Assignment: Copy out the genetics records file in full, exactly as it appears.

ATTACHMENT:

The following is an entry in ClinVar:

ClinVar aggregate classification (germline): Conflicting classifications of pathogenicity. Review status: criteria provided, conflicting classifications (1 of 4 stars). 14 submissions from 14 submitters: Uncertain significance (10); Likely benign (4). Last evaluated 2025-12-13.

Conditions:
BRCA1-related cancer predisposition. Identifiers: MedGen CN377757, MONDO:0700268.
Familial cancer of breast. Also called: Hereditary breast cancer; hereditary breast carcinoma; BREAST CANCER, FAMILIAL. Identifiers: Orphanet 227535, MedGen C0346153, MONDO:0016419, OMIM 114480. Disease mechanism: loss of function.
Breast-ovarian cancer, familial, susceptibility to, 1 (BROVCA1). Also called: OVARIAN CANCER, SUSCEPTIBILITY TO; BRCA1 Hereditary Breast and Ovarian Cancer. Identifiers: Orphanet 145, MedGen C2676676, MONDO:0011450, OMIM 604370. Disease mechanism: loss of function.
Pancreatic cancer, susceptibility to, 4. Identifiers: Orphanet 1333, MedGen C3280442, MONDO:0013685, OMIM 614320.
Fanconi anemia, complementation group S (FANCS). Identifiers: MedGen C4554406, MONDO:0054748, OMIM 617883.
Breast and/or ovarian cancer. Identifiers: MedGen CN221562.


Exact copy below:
The following is an entry in ClinVar:

ClinVar aggregate classification (germline): Conflicting classifications of pathogenicity. Review status: criteria provided, conflicting classifications (1 of 4 stars). 14 submissions from 14 submitters: Uncertain significance (10); Likely benign (4). Last evaluated 2025-12-13.

Conditions:
BRCA1-related cancer predisposition. Identifiers: MedGen CN377757, MONDO:0700268.
Familial cancer of breast. Also called: Hereditary breast cancer; hereditary breast carcinoma; BREAST CANCER, FAMILIAL. Identifiers: Orphanet 227535, MedGen C0346153, MONDO:0016419, OMIM 114480. Disease mechanism: loss of function.
Breast-ovarian cancer, familial, susceptibility to, 1 (BROVCA1). Also called: OVARIAN CANCER, SUSCEPTIBILITY TO; BRCA1 Hereditary Breast and Ovarian Cancer. Identifiers: Orphanet 145, MedGen C2676676, MONDO:0011450, OMIM 604370. Disease mechanism: loss of function.
Pancreatic cancer, susceptibility to, 4. Identifiers: Orphanet 1333, MedGen C3280442, MONDO:0013685, OMIM 614320.
Fanconi anemia, complementation group S (FANCS). Identifiers: MedGen C4554406, MONDO:0054748, OMIM 617883.
Breast and/or ovarian cancer. Identifiers: MedGen CN221562.